Interior Paint Additives
on April 18 2013
||Paint additives are important elements of top-quality paint. They are used to provide desirable properties that the paint might otherwise lack. Certain additives are designed to improve ease of application, enhance the appearance of paint or provide protective qualities. While many manufacturers include some additives in their paints, there are some additives that can be purchased separately and added to your existing paint. Before you learn about your paint additive options, use the following questions to focus in on the needs of your specific project:
• Have you already purchased paint for your project?
• If you already have the paint, what additives, if any, does it contain?
• Do you need improved flow and leveling?
• Does your paint resist the growth of mildew?
• Are you painting metals that may rust?
• Are you specifically concerned about odor, drying time or foaming?
Types and Applications
Most paints, especially high-quality paints, already contain some additives. If you’ve purchased the paint for your project, but it doesn’t have the additives you’re looking for, some can be obtained separately and easily mixed directly into most oil- or water-based paints.
When shopping for paint, don’t be deterred by higher prices. Paint additives are a key component in pricing, and paints with premium additives will require a higher up-front investment. If you think that a lower-priced paint will save you money, don’t forget to factor in the cost of purchasing additives separately or the need to repurchase and reapply low-quality paints sooner.
Additives with a protective element, such as mildewcides, can save you even more money and time by protecting surfaces from the harmful effects of mildew, mold and more. Performance Additives:
Some of the more common additives include thickeners, mildewcides, surfactants, antifoam agents and corrosion inhibitors. Each of these additives is designed to address a different issue. Some combination additives are also available, such as conditioner/corrosion inhibitor. Conditioner is often applied to additives that enhance the workability, finish and performance of paint.
• Floetrol (for water-based paints) and Penetrol (for oil-based) are some of the most common paint
• Even on interior surfaces not subject to frequent moisture, mildewcides are important to prevent the
growth of mildew
• If you’re painting metal that rusts, including nail heads, look for a primer or paint with a corrosion inhibitor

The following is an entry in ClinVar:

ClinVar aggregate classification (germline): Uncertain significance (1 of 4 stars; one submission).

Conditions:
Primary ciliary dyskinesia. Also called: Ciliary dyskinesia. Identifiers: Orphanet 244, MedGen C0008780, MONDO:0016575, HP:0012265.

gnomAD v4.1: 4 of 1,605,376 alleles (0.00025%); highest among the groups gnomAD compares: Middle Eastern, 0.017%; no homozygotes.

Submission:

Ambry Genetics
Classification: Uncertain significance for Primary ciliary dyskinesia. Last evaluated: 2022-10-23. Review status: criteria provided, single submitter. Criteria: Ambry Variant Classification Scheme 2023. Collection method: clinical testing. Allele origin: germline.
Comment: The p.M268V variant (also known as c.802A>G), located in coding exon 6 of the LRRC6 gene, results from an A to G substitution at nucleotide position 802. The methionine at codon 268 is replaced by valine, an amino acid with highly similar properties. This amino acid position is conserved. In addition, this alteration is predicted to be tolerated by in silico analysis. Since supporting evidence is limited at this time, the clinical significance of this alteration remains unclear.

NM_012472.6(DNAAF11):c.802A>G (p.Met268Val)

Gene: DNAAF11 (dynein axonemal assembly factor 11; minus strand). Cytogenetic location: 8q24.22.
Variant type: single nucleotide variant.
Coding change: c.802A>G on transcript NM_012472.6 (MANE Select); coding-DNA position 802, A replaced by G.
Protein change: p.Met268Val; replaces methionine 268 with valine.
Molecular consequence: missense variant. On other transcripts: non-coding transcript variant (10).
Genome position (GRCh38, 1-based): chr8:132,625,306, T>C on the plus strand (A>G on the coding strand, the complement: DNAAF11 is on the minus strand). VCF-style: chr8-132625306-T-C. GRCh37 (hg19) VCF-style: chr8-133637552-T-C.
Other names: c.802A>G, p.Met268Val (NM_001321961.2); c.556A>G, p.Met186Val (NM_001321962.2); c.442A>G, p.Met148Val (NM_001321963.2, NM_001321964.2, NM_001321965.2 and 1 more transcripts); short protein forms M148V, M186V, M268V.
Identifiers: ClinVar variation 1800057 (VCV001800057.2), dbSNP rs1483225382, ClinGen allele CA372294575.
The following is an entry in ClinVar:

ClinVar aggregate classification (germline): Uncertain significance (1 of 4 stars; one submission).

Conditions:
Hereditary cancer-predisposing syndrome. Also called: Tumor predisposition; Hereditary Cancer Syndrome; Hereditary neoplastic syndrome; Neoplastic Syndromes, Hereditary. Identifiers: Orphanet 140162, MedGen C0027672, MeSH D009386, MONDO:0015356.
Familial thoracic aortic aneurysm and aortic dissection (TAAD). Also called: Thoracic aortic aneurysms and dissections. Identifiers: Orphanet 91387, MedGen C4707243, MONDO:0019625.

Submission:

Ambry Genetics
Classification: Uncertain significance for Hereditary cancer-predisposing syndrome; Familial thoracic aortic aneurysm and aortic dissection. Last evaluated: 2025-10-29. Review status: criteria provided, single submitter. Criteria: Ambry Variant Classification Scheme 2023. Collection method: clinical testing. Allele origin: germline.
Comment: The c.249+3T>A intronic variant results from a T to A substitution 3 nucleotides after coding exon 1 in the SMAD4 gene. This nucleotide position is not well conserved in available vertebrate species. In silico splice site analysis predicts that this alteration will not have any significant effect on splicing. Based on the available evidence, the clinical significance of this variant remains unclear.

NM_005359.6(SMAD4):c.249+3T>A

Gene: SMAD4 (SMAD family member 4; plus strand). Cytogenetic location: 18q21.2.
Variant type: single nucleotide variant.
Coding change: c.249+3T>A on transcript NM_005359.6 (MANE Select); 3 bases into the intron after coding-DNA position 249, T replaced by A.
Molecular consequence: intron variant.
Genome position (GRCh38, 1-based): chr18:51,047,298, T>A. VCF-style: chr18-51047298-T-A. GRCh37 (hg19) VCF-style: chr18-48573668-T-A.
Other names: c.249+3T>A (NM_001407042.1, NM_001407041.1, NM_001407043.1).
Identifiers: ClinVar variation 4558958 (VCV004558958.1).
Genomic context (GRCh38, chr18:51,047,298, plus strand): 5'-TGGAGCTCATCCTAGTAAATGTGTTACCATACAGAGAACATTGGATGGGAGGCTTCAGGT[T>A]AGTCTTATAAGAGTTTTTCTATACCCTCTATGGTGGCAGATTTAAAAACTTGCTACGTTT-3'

What You Should Know
||• Break or prevent bubbles
• Particularly important when applying paint with a roller
||• Include additives that control mold, mildew, fungus, insects and more
• Mildewcides are very important, even in rooms with “normal” humidity
• Higher levels of mildewcides are generally reserved for high-quality paints
• Also include preservatives that prevent the growth of bacteria in the paint can
||• Help prevent the oxidation (rusting) of ferrous metals, as well as resulting blistering,
peeling and rust bleed-through
• For painting surfaces with metal fasteners (nails, screws, etc.) in addition to all-metal
||• Conditioner for water-based paint
• Reduces brush marks and bristle separation
• Permits 20% lower spray pressure when spraying
• Performs well in hot weather
||• Conditioner for oil-based paint
• Reduces paint peeling on wood and metal
• Makes an ideal matte finish for interior rustic woods
• Restores luster to faded fiberglass
|Rheology Modifiers (Thickeners)
||• Provide better application properties and better paint appearance
• Enhance the flow and leveling of paint and provide better film build, which improves
hiding and durability
||• All water-based paints have surfactants
• Reduce surface tension to improve wetting
• Help disperse pigments for better coverage
• Prevent the paint from crawling on the surface
• Stabilize paint to prevent separation or thickening
• Provide compatibility with tinting agents
There are a variety of specialty additives, so, if you have a specific painting concern, it’s worth checking to see if a useful additive exists. There are additives that reduce paint odor, change the sheen, provide better freeze/thaw stability and more. Additives that increase or decrease drying time can make painting a lot more convenient. You can speed up the drying time of an oil-based paint if you want to be able to apply a second coat sooner, or you can slow down the drying time of water-based paint for better leveling or when working in direct sunlight.
• A variety of additives are available to tackle situation-specific problems
• Odor reducers keep paint odors to a minimum without affecting other paint properties
• Drying retardants and enhancers change the drying time according to your needs
VOCs are volatile organic compounds that can be dangerous to humans and the environment. Many paint additives and paints, especially oil-based paints, contain VOCs. Look for additives with low VOCs for your own safety and that of the environment. Nonskid Additives:
Nonskid paint additives are gritty additives used to make painted floors less slippery.